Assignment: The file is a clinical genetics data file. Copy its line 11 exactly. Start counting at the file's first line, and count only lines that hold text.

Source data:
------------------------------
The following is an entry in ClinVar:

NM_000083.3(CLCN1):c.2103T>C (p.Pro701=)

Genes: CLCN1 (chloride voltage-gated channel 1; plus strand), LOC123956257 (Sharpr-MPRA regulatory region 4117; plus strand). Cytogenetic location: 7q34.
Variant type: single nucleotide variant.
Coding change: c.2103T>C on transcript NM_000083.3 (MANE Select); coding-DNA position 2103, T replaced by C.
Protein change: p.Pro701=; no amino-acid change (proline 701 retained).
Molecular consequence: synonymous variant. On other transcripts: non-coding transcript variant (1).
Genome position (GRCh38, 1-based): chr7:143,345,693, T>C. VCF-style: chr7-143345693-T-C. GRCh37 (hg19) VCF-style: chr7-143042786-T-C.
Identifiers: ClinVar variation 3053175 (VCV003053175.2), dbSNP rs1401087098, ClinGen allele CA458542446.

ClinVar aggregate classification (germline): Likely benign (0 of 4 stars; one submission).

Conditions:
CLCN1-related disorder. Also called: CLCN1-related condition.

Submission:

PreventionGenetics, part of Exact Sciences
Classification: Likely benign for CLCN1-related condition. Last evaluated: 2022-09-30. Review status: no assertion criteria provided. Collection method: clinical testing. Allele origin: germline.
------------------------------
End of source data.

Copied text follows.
Conditions: